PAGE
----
Shops and shopping. I still don’t know where to go to get certain things. The shops have changed a lot since I was here in the late eighties. There are a myriad of new clothing shops both on the high street and online. Thankfully there are still some local shops here and there but most of the local butchers and green grocers have died off. There are plenty of small convenience stores where you can pickup nearly everything you might need at a push. There are a LOT of charity shops and a surprising amount of people buy from them regularly. In fact I have got used to checking around a few of them for school clothes, toys, books and knick knacks that we might need. Why not?

Schools. The quality of schools down here is pretty amazing. The schools are small and the kids get a lot of one-on-one attention. Both my kids are doing amazingly well across the board. My eldest was definitely behind in reading and maths when we got here compared to the other kids that started school here.

Social Scene. We have already met some amazing new friends and people have been really accepting. I was really worried about my wife being seen as the ‘ugly american’ but honestly she’s not suffered from anyone being strange or critical. In general people have questions about my time over there and are genuinely interested, and of course everyone wants to know about the presidential race for this year. But I’m really happy that everyone has been so nice to us. Also in general people are lovely and are always saying hello. We’ve both met some lovely neighbours and have been able to establish ourselves here easily. Cornwall is very close knit, so we’ll always be outsiders. But we always would have been even if we were from Devon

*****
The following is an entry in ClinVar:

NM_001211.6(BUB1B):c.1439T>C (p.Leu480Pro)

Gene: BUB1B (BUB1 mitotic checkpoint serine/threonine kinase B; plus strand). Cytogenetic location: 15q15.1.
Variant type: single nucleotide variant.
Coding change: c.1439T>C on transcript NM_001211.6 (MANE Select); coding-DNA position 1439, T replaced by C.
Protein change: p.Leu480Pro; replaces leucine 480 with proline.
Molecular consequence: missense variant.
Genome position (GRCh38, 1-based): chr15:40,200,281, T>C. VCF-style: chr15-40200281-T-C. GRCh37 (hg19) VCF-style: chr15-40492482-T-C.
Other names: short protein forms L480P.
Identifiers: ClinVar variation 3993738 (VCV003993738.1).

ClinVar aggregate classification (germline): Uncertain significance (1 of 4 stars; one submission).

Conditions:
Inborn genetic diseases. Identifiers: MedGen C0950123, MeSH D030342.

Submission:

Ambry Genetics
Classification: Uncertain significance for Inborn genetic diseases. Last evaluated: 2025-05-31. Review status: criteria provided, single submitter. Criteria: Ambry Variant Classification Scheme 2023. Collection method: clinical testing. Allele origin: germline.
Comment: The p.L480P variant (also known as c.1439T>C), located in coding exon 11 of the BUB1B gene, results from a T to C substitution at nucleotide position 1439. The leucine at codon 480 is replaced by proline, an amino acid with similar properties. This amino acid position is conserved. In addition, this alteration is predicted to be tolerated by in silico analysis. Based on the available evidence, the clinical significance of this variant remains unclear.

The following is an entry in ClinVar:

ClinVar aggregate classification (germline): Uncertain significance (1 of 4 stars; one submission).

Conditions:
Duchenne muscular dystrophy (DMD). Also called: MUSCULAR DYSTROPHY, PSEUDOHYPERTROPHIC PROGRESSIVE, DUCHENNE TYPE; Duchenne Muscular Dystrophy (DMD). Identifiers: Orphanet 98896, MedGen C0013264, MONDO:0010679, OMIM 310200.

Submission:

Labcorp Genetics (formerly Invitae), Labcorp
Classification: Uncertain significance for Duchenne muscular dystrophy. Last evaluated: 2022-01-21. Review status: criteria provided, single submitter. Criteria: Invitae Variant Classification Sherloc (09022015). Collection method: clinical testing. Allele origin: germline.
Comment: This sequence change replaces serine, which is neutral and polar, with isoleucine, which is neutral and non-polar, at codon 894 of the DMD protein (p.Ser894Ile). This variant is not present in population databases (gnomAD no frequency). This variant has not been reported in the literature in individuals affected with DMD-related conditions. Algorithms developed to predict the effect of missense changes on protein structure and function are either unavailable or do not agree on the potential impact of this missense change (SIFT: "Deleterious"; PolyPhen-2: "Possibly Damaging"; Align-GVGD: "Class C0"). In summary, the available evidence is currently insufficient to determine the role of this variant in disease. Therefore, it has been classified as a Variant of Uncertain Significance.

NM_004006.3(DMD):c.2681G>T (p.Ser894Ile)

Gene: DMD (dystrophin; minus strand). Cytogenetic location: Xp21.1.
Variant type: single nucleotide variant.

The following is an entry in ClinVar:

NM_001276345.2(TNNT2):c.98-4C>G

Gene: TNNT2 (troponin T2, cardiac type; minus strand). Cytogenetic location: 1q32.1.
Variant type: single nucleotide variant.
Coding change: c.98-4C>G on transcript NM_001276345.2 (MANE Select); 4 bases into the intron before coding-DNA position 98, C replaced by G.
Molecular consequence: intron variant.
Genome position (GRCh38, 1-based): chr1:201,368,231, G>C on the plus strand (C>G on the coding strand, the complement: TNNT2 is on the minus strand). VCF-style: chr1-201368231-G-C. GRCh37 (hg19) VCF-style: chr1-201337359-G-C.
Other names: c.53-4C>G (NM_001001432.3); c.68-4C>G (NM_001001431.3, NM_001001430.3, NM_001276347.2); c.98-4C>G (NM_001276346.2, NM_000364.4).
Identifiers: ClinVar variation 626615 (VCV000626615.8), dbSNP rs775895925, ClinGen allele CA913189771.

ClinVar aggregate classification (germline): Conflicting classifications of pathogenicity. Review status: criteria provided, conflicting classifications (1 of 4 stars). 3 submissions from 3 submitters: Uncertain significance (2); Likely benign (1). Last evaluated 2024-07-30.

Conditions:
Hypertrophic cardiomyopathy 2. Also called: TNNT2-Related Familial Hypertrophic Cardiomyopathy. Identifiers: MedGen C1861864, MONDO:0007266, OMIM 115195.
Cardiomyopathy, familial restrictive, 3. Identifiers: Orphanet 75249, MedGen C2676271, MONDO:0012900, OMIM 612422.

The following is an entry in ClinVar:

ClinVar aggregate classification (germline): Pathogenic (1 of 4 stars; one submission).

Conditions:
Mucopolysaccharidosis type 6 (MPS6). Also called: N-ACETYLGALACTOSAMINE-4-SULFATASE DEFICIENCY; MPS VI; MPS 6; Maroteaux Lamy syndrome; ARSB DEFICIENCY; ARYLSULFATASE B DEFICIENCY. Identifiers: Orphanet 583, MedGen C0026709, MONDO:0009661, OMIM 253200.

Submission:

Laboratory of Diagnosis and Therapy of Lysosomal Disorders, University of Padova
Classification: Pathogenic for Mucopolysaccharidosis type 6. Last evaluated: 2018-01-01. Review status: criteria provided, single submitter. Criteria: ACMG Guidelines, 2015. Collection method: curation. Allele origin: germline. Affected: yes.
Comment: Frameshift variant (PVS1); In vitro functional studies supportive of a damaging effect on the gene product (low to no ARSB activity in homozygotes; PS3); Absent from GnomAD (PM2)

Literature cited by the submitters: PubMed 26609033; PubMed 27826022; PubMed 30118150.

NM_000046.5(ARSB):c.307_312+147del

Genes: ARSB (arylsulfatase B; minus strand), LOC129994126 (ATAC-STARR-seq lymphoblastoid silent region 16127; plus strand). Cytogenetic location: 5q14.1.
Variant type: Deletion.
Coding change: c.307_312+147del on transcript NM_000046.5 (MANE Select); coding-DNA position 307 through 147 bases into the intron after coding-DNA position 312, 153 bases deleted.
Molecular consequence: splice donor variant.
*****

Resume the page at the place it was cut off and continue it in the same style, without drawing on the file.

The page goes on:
Visas and immigration. With me and the kids a no-problem scenario it still leaves us to switch my wife’s visa from her current tier 2 ICT visa to a spousal one. We need to make that application quickly. I understand the costs are going up. Have they already or is it happening soon? Argh!

Anyway I’ll stop waffling now. If anyone has any questions feel free to PM me or answer the thread. I hope you’re all doing well and I wish others making the big leap home all the luck in the world!! xox
DDurham is offline